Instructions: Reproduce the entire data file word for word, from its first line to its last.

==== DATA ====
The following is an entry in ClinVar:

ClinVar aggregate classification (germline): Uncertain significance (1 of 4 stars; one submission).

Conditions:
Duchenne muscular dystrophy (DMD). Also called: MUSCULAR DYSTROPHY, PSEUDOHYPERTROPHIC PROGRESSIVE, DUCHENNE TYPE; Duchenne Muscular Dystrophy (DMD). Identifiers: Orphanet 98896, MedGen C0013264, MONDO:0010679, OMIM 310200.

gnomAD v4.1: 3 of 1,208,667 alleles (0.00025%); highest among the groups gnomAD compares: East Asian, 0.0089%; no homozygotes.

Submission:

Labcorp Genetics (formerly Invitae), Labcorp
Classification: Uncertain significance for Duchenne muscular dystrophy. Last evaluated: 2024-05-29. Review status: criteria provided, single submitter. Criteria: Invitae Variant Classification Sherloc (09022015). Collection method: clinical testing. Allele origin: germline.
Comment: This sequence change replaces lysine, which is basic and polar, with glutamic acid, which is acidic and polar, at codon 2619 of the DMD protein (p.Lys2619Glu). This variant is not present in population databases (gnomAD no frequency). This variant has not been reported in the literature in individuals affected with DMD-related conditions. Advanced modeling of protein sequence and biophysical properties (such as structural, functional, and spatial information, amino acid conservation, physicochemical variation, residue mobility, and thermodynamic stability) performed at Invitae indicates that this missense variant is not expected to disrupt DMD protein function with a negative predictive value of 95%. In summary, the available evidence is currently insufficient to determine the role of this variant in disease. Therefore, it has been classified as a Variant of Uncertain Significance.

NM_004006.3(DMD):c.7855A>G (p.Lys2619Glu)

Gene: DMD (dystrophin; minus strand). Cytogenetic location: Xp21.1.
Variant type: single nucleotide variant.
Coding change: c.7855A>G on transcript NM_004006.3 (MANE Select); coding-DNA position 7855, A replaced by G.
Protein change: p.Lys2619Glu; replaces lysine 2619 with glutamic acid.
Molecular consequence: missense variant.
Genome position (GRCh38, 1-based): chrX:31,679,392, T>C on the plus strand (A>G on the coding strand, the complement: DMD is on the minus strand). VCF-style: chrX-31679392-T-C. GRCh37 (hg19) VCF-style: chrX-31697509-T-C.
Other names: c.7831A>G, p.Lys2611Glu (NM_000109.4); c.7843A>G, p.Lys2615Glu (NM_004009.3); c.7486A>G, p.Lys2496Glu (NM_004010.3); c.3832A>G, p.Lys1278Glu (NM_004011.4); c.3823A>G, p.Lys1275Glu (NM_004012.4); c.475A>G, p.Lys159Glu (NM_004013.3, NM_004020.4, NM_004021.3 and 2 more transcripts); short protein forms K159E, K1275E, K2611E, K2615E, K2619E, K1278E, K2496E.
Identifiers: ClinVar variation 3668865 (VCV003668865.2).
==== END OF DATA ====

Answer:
The following is an entry in ClinVar:

ClinVar aggregate classification (germline): Uncertain significance (1 of 4 stars; one submission).

Conditions:
Duchenne muscular dystrophy (DMD). Also called: MUSCULAR DYSTROPHY, PSEUDOHYPERTROPHIC PROGRESSIVE, DUCHENNE TYPE; Duchenne Muscular Dystrophy (DMD). Identifiers: Orphanet 98896, MedGen C0013264, MONDO:0010679, OMIM 310200.

gnomAD v4.1: 3 of 1,208,667 alleles (0.00025%); highest among the groups gnomAD compares: East Asian, 0.0089%; no homozygotes.

Submission:

Labcorp Genetics (formerly Invitae), Labcorp
Classification: Uncertain significance for Duchenne muscular dystrophy. Last evaluated: 2024-05-29. Review status: criteria provided, single submitter. Criteria: Invitae Variant Classification Sherloc (09022015). Collection method: clinical testing. Allele origin: germline.
Comment: This sequence change replaces lysine, which is basic and polar, with glutamic acid, which is acidic and polar, at codon 2619 of the DMD protein (p.Lys2619Glu). This variant is not present in population databases (gnomAD no frequency). This variant has not been reported in the literature in individuals affected with DMD-related conditions. Advanced modeling of protein sequence and biophysical properties (such as structural, functional, and spatial information, amino acid conservation, physicochemical variation, residue mobility, and thermodynamic stability) performed at Invitae indicates that this missense variant is not expected to disrupt DMD protein function with a negative predictive value of 95%. In summary, the available evidence is currently insufficient to determine the role of this variant in disease. Therefore, it has been classified as a Variant of Uncertain Significance.

NM_004006.3(DMD):c.7855A>G (p.Lys2619Glu)

Gene: DMD (dystrophin; minus strand). Cytogenetic location: Xp21.1.
Variant type: single nucleotide variant.
Coding change: c.7855A>G on transcript NM_004006.3 (MANE Select); coding-DNA position 7855, A replaced by G.
Protein change: p.Lys2619Glu; replaces lysine 2619 with glutamic acid.
Molecular consequence: missense variant.
Genome position (GRCh38, 1-based): chrX:31,679,392, T>C on the plus strand (A>G on the coding strand, the complement: DMD is on the minus strand). VCF-style: chrX-31679392-T-C. GRCh37 (hg19) VCF-style: chrX-31697509-T-C.
Other names: c.7831A>G, p.Lys2611Glu (NM_000109.4); c.7843A>G, p.Lys2615Glu (NM_004009.3); c.7486A>G, p.Lys2496Glu (NM_004010.3); c.3832A>G, p.Lys1278Glu (NM_004011.4); c.3823A>G, p.Lys1275Glu (NM_004012.4); c.475A>G, p.Lys159Glu (NM_004013.3, NM_004020.4, NM_004021.3 and 2 more transcripts); short protein forms K159E, K1275E, K2611E, K2615E, K2619E, K1278E, K2496E.
Identifiers: ClinVar variation 3668865 (VCV003668865.2).